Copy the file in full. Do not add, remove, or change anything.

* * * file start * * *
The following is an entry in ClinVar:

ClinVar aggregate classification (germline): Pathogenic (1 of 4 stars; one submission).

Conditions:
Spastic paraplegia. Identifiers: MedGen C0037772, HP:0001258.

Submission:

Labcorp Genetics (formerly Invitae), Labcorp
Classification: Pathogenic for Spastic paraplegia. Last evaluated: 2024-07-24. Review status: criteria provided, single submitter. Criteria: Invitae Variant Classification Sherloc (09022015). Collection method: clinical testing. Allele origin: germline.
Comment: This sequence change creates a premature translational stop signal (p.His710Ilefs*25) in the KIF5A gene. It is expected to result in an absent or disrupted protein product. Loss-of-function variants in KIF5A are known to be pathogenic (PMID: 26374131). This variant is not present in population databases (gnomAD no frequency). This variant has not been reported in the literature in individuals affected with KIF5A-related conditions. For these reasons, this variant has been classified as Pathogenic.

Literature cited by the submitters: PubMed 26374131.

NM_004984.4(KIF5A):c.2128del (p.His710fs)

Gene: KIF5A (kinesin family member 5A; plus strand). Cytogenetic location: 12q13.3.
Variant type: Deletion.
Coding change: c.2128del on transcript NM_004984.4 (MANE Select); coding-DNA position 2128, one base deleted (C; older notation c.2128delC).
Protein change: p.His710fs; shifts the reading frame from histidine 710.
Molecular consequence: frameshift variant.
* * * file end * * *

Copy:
The following is an entry in ClinVar:

ClinVar aggregate classification (germline): Pathogenic (1 of 4 stars; one submission).

Conditions:
Spastic paraplegia. Identifiers: MedGen C0037772, HP:0001258.

Submission:

Labcorp Genetics (formerly Invitae), Labcorp
Classification: Pathogenic for Spastic paraplegia. Last evaluated: 2024-07-24. Review status: criteria provided, single submitter. Criteria: Invitae Variant Classification Sherloc (09022015). Collection method: clinical testing. Allele origin: germline.
Comment: This sequence change creates a premature translational stop signal (p.His710Ilefs*25) in the KIF5A gene. It is expected to result in an absent or disrupted protein product. Loss-of-function variants in KIF5A are known to be pathogenic (PMID: 26374131). This variant is not present in population databases (gnomAD no frequency). This variant has not been reported in the literature in individuals affected with KIF5A-related conditions. For these reasons, this variant has been classified as Pathogenic.

Literature cited by the submitters: PubMed 26374131.

NM_004984.4(KIF5A):c.2128del (p.His710fs)

Gene: KIF5A (kinesin family member 5A; plus strand). Cytogenetic location: 12q13.3.
Variant type: Deletion.
Coding change: c.2128del on transcript NM_004984.4 (MANE Select); coding-DNA position 2128, one base deleted (C; older notation c.2128delC).
Protein change: p.His710fs; shifts the reading frame from histidine 710.
Molecular consequence: frameshift variant.